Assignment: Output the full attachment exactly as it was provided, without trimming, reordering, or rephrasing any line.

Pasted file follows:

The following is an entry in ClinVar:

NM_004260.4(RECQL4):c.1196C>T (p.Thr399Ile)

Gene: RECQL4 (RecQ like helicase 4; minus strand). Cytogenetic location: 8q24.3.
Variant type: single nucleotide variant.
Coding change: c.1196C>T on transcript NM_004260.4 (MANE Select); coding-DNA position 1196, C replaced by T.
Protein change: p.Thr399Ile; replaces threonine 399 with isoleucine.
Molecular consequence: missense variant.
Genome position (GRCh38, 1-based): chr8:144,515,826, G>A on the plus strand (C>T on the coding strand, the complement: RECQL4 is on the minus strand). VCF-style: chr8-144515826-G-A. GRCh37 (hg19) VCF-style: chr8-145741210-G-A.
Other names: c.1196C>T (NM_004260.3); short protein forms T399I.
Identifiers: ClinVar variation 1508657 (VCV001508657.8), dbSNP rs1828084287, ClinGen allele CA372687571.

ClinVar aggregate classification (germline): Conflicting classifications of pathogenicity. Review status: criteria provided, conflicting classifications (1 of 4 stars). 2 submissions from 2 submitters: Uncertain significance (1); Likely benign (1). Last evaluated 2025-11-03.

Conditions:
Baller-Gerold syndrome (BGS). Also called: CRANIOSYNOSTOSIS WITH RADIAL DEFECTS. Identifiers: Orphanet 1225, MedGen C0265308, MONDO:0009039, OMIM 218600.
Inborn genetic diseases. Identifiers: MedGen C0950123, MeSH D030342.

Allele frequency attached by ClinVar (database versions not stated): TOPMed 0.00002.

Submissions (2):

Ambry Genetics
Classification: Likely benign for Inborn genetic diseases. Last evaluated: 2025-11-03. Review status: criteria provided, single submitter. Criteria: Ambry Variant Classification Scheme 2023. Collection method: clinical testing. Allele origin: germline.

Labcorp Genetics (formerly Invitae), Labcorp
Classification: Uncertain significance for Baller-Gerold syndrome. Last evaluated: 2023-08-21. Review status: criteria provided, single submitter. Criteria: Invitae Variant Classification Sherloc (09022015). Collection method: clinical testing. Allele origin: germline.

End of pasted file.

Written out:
The following is an entry in ClinVar:

NM_004260.4(RECQL4):c.1196C>T (p.Thr399Ile)

Gene: RECQL4 (RecQ like helicase 4; minus strand). Cytogenetic location: 8q24.3.
Variant type: single nucleotide variant.
Coding change: c.1196C>T on transcript NM_004260.4 (MANE Select); coding-DNA position 1196, C replaced by T.
Protein change: p.Thr399Ile; replaces threonine 399 with isoleucine.
Molecular consequence: missense variant.
Genome position (GRCh38, 1-based): chr8:144,515,826, G>A on the plus strand (C>T on the coding strand, the complement: RECQL4 is on the minus strand). VCF-style: chr8-144515826-G-A. GRCh37 (hg19) VCF-style: chr8-145741210-G-A.
Other names: c.1196C>T (NM_004260.3); short protein forms T399I.
Identifiers: ClinVar variation 1508657 (VCV001508657.8), dbSNP rs1828084287, ClinGen allele CA372687571.

ClinVar aggregate classification (germline): Conflicting classifications of pathogenicity. Review status: criteria provided, conflicting classifications (1 of 4 stars). 2 submissions from 2 submitters: Uncertain significance (1); Likely benign (1). Last evaluated 2025-11-03.

Conditions:
Baller-Gerold syndrome (BGS). Also called: CRANIOSYNOSTOSIS WITH RADIAL DEFECTS. Identifiers: Orphanet 1225, MedGen C0265308, MONDO:0009039, OMIM 218600.
Inborn genetic diseases. Identifiers: MedGen C0950123, MeSH D030342.

Allele frequency attached by ClinVar (database versions not stated): TOPMed 0.00002.

Submissions (2):

Ambry Genetics
Classification: Likely benign for Inborn genetic diseases. Last evaluated: 2025-11-03. Review status: criteria provided, single submitter. Criteria: Ambry Variant Classification Scheme 2023. Collection method: clinical testing. Allele origin: germline.

Labcorp Genetics (formerly Invitae), Labcorp
Classification: Uncertain significance for Baller-Gerold syndrome. Last evaluated: 2023-08-21. Review status: criteria provided, single submitter. Criteria: Invitae Variant Classification Sherloc (09022015). Collection method: clinical testing. Allele origin: germline.